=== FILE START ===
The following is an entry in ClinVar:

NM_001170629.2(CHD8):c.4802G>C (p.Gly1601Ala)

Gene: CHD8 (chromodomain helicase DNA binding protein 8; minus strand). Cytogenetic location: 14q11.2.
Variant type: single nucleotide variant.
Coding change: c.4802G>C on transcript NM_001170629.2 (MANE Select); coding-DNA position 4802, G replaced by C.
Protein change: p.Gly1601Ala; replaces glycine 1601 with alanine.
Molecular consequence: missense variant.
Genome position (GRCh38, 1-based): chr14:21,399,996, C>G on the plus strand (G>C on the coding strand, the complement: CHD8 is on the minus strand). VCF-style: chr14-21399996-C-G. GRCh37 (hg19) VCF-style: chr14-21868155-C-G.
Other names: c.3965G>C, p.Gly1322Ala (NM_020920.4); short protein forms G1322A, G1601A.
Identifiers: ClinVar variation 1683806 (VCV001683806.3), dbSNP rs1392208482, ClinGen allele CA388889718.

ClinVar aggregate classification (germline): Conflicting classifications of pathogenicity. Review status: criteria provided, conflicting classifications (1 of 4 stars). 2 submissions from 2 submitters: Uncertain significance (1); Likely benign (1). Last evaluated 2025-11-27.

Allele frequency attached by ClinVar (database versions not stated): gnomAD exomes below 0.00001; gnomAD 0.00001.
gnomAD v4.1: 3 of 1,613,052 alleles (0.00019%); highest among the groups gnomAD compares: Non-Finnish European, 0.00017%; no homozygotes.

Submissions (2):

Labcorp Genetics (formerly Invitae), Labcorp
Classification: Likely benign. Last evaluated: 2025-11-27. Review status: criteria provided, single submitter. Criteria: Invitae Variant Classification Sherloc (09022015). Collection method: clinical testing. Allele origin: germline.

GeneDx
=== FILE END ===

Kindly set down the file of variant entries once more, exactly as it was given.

The following is an entry in ClinVar:

NM_001170629.2(CHD8):c.4802G>C (p.Gly1601Ala)

Gene: CHD8 (chromodomain helicase DNA binding protein 8; minus strand). Cytogenetic location: 14q11.2.
Variant type: single nucleotide variant.
Coding change: c.4802G>C on transcript NM_001170629.2 (MANE Select); coding-DNA position 4802, G replaced by C.
Protein change: p.Gly1601Ala; replaces glycine 1601 with alanine.
Molecular consequence: missense variant.
Genome position (GRCh38, 1-based): chr14:21,399,996, C>G on the plus strand (G>C on the coding strand, the complement: CHD8 is on the minus strand). VCF-style: chr14-21399996-C-G. GRCh37 (hg19) VCF-style: chr14-21868155-C-G.
Other names: c.3965G>C, p.Gly1322Ala (NM_020920.4); short protein forms G1322A, G1601A.
Identifiers: ClinVar variation 1683806 (VCV001683806.3), dbSNP rs1392208482, ClinGen allele CA388889718.

ClinVar aggregate classification (germline): Conflicting classifications of pathogenicity. Review status: criteria provided, conflicting classifications (1 of 4 stars). 2 submissions from 2 submitters: Uncertain significance (1); Likely benign (1). Last evaluated 2025-11-27.

Allele frequency attached by ClinVar (database versions not stated): gnomAD exomes below 0.00001; gnomAD 0.00001.
gnomAD v4.1: 3 of 1,613,052 alleles (0.00019%); highest among the groups gnomAD compares: Non-Finnish European, 0.00017%; no homozygotes.

Submissions (2):

Labcorp Genetics (formerly Invitae), Labcorp
Classification: Likely benign. Last evaluated: 2025-11-27. Review status: criteria provided, single submitter. Criteria: Invitae Variant Classification Sherloc (09022015). Collection method: clinical testing. Allele origin: germline.

GeneDx